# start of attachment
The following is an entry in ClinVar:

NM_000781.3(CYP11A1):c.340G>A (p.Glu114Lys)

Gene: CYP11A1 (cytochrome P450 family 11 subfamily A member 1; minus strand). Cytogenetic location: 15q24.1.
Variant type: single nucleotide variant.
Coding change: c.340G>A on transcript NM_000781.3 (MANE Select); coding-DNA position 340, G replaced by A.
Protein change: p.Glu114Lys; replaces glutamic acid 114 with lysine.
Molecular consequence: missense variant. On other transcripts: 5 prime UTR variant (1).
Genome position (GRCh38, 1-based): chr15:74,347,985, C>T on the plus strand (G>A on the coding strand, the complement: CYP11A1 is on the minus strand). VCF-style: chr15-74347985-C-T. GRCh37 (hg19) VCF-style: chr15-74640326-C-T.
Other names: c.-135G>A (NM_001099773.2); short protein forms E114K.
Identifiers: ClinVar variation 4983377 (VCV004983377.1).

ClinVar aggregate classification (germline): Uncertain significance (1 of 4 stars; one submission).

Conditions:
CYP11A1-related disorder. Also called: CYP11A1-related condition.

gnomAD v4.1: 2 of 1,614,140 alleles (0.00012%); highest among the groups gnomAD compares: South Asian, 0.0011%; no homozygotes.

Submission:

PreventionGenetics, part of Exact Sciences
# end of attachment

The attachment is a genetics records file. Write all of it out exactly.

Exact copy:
The following is an entry in ClinVar:

NM_000781.3(CYP11A1):c.340G>A (p.Glu114Lys)

Gene: CYP11A1 (cytochrome P450 family 11 subfamily A member 1; minus strand). Cytogenetic location: 15q24.1.
Variant type: single nucleotide variant.
Coding change: c.340G>A on transcript NM_000781.3 (MANE Select); coding-DNA position 340, G replaced by A.
Protein change: p.Glu114Lys; replaces glutamic acid 114 with lysine.
Molecular consequence: missense variant. On other transcripts: 5 prime UTR variant (1).
Genome position (GRCh38, 1-based): chr15:74,347,985, C>T on the plus strand (G>A on the coding strand, the complement: CYP11A1 is on the minus strand). VCF-style: chr15-74347985-C-T. GRCh37 (hg19) VCF-style: chr15-74640326-C-T.
Other names: c.-135G>A (NM_001099773.2); short protein forms E114K.
Identifiers: ClinVar variation 4983377 (VCV004983377.1).

ClinVar aggregate classification (germline): Uncertain significance (1 of 4 stars; one submission).

Conditions:
CYP11A1-related disorder. Also called: CYP11A1-related condition.

gnomAD v4.1: 2 of 1,614,140 alleles (0.00012%); highest among the groups gnomAD compares: South Asian, 0.0011%; no homozygotes.

Submission:

PreventionGenetics, part of Exact Sciences